Malaysian police reportedly received fingerprint data of the slain Kim Jong-nam from Japan on 10 March, following which they confirmed the man assassinated at Kuala Lumpur airport in February was the half-brother of North Korean leader Kim Jong-un.
The deceased was initially identified as Kim Chol from the name mentioned in his passport – the same name that North Korean officials used to claim the body. It is widely speculated that the Pyongyang may have ordered the assassination of Jong-nam, who lived in exile in Macau.
Japan's Kyodo news agency quoted sources as saying on Sunday (12 March) that Japanese immigration officials had detained Kim Jong-nam in 2001 at the Narita International Airport in Tokyo when he attempted to enter the country on a fake passport. A fingerprint was subsequently taken by authorities, which was handed over to Malaysian authorities to establish the identity of the deceased.
Kim had apparently told Japanese officials at the time of his detention that he wanted to visit Disneyland in the country. The source added that Japan had also offered data on Kim's physical characteristics including mugshots to help Malaysian police identify the body of the victim.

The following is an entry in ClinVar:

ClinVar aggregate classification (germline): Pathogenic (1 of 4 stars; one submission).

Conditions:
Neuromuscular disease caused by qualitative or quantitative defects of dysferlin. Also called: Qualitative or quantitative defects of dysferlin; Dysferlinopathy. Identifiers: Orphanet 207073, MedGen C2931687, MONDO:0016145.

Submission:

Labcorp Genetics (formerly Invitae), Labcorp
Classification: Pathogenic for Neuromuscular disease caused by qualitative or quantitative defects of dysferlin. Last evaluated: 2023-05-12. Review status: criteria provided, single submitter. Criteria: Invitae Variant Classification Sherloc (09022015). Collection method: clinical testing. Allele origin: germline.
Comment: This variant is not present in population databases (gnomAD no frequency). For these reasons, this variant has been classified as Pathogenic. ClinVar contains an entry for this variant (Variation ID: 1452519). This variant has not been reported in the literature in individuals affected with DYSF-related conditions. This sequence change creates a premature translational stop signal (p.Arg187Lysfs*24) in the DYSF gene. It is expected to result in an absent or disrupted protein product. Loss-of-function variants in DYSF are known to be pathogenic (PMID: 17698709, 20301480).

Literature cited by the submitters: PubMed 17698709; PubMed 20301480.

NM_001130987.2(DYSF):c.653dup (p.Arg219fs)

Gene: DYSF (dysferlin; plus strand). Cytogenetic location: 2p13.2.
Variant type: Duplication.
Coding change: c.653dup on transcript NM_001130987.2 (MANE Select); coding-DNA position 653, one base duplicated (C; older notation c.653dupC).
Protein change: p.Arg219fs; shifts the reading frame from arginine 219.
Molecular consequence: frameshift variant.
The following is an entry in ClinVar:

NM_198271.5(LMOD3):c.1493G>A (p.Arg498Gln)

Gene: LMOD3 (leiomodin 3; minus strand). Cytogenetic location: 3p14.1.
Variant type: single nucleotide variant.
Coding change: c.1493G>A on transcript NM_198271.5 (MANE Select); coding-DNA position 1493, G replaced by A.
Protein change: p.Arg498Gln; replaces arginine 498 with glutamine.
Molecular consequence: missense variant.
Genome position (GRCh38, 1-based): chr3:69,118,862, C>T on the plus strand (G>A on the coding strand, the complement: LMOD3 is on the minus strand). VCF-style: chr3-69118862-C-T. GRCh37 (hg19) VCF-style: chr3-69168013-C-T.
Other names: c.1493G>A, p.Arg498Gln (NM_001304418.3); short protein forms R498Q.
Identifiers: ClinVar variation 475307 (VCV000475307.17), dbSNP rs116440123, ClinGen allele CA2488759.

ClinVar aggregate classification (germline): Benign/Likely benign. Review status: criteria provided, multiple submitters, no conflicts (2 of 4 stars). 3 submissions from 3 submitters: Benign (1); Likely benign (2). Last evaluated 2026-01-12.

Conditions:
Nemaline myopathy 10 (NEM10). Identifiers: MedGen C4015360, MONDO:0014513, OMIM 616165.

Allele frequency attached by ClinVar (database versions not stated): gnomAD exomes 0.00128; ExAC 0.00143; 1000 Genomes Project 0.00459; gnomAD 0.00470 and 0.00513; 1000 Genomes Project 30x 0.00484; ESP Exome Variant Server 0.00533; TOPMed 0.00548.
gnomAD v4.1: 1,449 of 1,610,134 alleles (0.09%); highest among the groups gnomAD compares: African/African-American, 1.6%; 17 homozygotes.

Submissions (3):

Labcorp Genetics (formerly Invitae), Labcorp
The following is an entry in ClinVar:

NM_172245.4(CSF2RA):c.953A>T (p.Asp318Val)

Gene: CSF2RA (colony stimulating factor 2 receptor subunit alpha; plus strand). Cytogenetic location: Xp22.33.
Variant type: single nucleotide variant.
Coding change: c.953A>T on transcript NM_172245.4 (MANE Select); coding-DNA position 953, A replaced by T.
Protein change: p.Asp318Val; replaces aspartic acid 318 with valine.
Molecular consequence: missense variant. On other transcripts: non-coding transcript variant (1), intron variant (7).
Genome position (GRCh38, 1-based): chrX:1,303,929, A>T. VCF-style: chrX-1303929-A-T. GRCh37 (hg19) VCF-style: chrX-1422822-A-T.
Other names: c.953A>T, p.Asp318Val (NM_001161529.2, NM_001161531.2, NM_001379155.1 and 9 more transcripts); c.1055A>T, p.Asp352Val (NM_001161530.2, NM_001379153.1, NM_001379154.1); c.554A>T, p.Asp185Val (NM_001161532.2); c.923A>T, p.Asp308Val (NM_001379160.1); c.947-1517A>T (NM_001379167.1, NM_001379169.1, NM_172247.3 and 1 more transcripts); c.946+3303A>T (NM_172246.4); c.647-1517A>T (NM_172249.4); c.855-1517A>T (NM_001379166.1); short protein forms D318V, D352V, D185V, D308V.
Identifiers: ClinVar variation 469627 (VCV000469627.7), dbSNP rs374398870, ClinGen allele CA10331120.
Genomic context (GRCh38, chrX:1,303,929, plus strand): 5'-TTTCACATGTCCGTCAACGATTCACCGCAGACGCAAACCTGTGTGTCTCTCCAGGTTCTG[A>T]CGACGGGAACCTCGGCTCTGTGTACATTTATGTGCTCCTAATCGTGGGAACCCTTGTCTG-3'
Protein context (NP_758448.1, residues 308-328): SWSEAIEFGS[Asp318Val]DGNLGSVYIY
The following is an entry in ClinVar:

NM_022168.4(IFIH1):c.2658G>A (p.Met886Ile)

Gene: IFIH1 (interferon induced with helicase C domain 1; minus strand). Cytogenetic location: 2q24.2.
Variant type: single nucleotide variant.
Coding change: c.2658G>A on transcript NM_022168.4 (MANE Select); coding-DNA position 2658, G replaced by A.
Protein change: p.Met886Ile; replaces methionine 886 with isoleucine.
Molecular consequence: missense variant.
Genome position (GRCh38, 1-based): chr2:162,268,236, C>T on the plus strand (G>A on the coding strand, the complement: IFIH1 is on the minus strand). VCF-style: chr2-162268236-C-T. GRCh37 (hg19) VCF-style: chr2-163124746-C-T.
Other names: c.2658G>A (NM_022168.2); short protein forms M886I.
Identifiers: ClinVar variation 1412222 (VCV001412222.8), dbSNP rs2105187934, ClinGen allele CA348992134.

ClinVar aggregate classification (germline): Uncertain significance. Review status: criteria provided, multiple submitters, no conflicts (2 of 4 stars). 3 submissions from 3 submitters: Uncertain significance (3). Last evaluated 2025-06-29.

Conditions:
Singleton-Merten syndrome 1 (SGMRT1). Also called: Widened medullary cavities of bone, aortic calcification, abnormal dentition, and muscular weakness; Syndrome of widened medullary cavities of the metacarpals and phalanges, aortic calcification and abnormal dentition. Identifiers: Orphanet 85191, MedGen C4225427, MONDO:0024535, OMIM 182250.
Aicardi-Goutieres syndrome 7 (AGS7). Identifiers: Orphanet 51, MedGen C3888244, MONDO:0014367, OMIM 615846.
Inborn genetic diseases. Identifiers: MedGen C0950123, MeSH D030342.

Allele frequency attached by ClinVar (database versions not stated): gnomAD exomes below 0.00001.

According to Malaysian police, Kim was allegedly killed by two female assassins who smeared the highly toxic VX nerve agent on his face while he was waiting to board a flight to Macau on 13 February. Indonesian national Siti Aisyah and Vietnamese resident Doan Thi Huong were charged with his murder.
Malaysian police named some North Korean nationals, including an embassy official at Kuala Lumpur, as suspects in the high-profile murder.
North Korea dismissed allegations that the hit was ordered by the country's leader and instead accused Malaysia of manipulating investigations. Pyongyang also disputed the post-mortem report from Malaysian officials that suggested poisoning as the cause of death and insisted that Chol died of a heart attack as he was already suffering from serious physical ailments.